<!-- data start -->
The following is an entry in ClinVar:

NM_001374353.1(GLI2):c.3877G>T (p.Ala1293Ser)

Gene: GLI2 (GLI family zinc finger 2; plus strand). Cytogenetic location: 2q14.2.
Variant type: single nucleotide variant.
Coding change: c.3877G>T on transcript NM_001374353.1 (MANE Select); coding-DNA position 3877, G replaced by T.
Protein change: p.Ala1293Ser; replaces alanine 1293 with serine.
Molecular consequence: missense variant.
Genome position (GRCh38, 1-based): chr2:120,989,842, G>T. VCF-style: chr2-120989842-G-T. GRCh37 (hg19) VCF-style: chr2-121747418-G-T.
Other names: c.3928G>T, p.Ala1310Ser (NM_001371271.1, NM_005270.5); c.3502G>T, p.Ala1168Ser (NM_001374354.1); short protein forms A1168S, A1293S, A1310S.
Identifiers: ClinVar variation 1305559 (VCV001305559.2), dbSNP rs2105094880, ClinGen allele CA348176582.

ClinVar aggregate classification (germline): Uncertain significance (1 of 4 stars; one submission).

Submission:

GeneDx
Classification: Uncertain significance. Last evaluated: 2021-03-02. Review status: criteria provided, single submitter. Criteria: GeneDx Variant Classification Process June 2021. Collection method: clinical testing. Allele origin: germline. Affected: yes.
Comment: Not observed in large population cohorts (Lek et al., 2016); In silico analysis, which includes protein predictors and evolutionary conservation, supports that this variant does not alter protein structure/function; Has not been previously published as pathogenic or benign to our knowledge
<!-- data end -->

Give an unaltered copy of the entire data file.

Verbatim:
The following is an entry in ClinVar:

NM_001374353.1(GLI2):c.3877G>T (p.Ala1293Ser)

Gene: GLI2 (GLI family zinc finger 2; plus strand). Cytogenetic location: 2q14.2.
Variant type: single nucleotide variant.
Coding change: c.3877G>T on transcript NM_001374353.1 (MANE Select); coding-DNA position 3877, G replaced by T.
Protein change: p.Ala1293Ser; replaces alanine 1293 with serine.
Molecular consequence: missense variant.
Genome position (GRCh38, 1-based): chr2:120,989,842, G>T. VCF-style: chr2-120989842-G-T. GRCh37 (hg19) VCF-style: chr2-121747418-G-T.
Other names: c.3928G>T, p.Ala1310Ser (NM_001371271.1, NM_005270.5); c.3502G>T, p.Ala1168Ser (NM_001374354.1); short protein forms A1168S, A1293S, A1310S.
Identifiers: ClinVar variation 1305559 (VCV001305559.2), dbSNP rs2105094880, ClinGen allele CA348176582.

ClinVar aggregate classification (germline): Uncertain significance (1 of 4 stars; one submission).

Submission:

GeneDx
Classification: Uncertain significance. Last evaluated: 2021-03-02. Review status: criteria provided, single submitter. Criteria: GeneDx Variant Classification Process June 2021. Collection method: clinical testing. Allele origin: germline. Affected: yes.
Comment: Not observed in large population cohorts (Lek et al., 2016); In silico analysis, which includes protein predictors and evolutionary conservation, supports that this variant does not alter protein structure/function; Has not been previously published as pathogenic or benign to our knowledge